Padi Igguthappa Temple, which is devoted to the Kul Devta of Kodagu or Coorg and the most revered deity of the Kodavas, is named after Igguthappa. During ancient times, he was most likely the deity associated with precipitation and agriculture. It is rational that precipitation is essential for crop survival, just as crops are vital to human subsistence. Local farmers continue to present the initial harvest of paddy to the sanctuary at this temple on an annual basis. Following this, the Puttari harvest festival commences in the Coorg region.

Temple of Igguthappa, Madikeri

According to legend, he is the fourth of seven celestial siblings who arrived at the coast of Malabar in a conch shell. There was a single sister and six siblings. Each of the three older brothers selected and established residence in a village located in Kerala. The four youngest siblings arrived in the Coorg region by traversing the western Ghats. The siblings coexisted and fought on this land, just as any other sibling would. Igguthappa, their eldest sibling, made the decision to remain in this location and supply the regions of Kodagu with rice and precipitation. Others proceeded to relocate to different areas.

Padi Igguthappa Temple, which is devoted to the Kul Devta of Kodagu, Coorg
Subramanya, also referred to as Karthik, is the principal deity at the Padi Igguthappa temple. He is regarded as the progeny of Shiva and Kaveri Amman, an avatar of Gauri. The temple is adorned with Shiva and Igguthappa Murtis. The river Kaveri is associated with Kaveri Amma, the ubiquitous divinity of Coorg and its inhabitants. I was conversed with by the temple’s cleric while he prepared lunch for the devotees. Hundreds of years old, he said, this temple was constructed by King Veer Rajaraja. It was recently renovated with the combined contributions of crores of rupees from the residents of Coorg. Igguthappa, in his opinion, signifies the local appellation of Kartikeya, the progeny of Shiva. It literally signifies the God of sustenance. Locals are convinced that he once inhabited Coorg in the guise of a human. He instructed them to present rice to him. The Puttari harvest festival has been observed in Coorg ever since that time.

Festival of Harvest in Puttari

Mid-December is the typical time for Puttari to descend, when the Sun is in Rohini Nakshatra. Igguthappa Bhagwan is led from the temple in a procession, where he is bathed, adorned with Shringar, and enlivened with dance and music prior to his return. It appears to be a yearly gathering of the divine. When the deity returns to the temple, nine varieties of Shiva’s celestial dance, or Shiv Tandav Nritya, are performed. Following this, a lavish Pooja is performed for the deity. Anna-Daan is then completed, or the food is donated. Additionally, this Tulabhar is donating cereals that are substantial in value. Pujari Ji stated that he or a member of his family performs the Tandav Nritya. They have undergone extensive training in this regard.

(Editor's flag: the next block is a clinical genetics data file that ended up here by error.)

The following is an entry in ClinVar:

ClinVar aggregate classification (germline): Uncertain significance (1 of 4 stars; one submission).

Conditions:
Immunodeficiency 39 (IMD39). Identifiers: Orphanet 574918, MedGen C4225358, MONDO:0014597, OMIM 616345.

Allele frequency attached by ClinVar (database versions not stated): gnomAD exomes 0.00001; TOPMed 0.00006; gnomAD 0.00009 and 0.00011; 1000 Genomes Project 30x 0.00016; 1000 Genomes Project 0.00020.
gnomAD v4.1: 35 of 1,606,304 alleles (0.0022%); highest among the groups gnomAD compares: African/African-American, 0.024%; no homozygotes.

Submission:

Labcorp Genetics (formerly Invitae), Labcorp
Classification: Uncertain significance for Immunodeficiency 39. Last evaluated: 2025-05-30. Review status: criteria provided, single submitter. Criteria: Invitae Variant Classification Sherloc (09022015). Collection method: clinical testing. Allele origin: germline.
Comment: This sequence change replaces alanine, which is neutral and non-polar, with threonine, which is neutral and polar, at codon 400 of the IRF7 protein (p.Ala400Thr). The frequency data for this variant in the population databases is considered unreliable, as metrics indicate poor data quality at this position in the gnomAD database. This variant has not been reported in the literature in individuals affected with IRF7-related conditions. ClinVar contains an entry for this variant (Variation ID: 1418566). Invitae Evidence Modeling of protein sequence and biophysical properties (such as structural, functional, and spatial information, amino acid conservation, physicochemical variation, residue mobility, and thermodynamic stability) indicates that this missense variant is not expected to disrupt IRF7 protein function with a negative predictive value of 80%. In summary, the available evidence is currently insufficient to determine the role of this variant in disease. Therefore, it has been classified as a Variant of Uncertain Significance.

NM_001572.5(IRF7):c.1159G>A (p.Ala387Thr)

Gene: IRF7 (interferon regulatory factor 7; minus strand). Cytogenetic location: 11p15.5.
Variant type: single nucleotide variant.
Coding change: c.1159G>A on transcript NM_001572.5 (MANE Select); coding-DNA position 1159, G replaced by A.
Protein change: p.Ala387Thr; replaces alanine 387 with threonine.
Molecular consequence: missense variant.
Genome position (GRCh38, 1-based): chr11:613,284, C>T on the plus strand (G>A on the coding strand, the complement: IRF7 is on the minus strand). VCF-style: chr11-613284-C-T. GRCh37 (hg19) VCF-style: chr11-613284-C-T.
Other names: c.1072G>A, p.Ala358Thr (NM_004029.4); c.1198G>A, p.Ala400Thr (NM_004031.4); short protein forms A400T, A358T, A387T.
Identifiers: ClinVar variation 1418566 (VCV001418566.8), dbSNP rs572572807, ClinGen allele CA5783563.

A Tulabhar is performed in the temple on Wednesdays and Saturdays each week. Additionally, he informed us that individuals gather here to offer prayers for rainfall, should the anticipated precipitation fail to materialize. In fact, he provided the example of a Tata Coffee representative who also gathered here in devout prayer during a period of unfavorable rainfall. It seems that the rain gods granted their request within hours of the pooja being performed.

Couples without children also visit this location, and according to Pujari Ji, 600 couples have been bestowed with children subsequent to performing puja at the Padi Igguthappa Temple. While conversing with us, he continued to prepare meals for the devotees. We were served a selection of delectable nibbles, pineapple halwa, and a sip of hot Chai.

Located in the town of Kakkabe, approximately 10 kilometers from the city of Madikeri, it is readily accessible by road. You ascend to the temple via a staircase and are able to admire the picturesque valleys of Coorg while seated. It is a hilltop temple that is albeit modest in size but exceptionally well preserved. As we approached the temple. The majority of them were adorned with fresh blooms. Before a collection of larger Naga stones, a lamp was illuminating. Naga occupies a prominent position throughout this entire region. It brought to mind the Tharu people of Nepal, who similarly adorn the exteriors of their dwellings with a coiling Naga figure. An individual engaged in the sale of glass bangles. It is unclear whether this item is intended for the devotees or to be presented to the deity.

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The current structure is evidently less than a decade old. It is a stone temple with a wooden slat canopy, similar to those found on temples in Kerala. An exquisite intricacy of metal embellishments adorns the roof adjacent to the entrance. The elephant motifs were visible on both sides. You are not permitted to enter the temple as a visitor; therefore, you can only observe the flower-adorned deity from a distance. The primary entrance is adorned with silver embellishments that bear numerous Kodagu legends and symbols. Stone slabs embellishing the outer walls of the temple recount narratives pertaining to the Kodavas. Scenes of devotion, Tulabhar, martial arts, celebrations, music, and dances are all.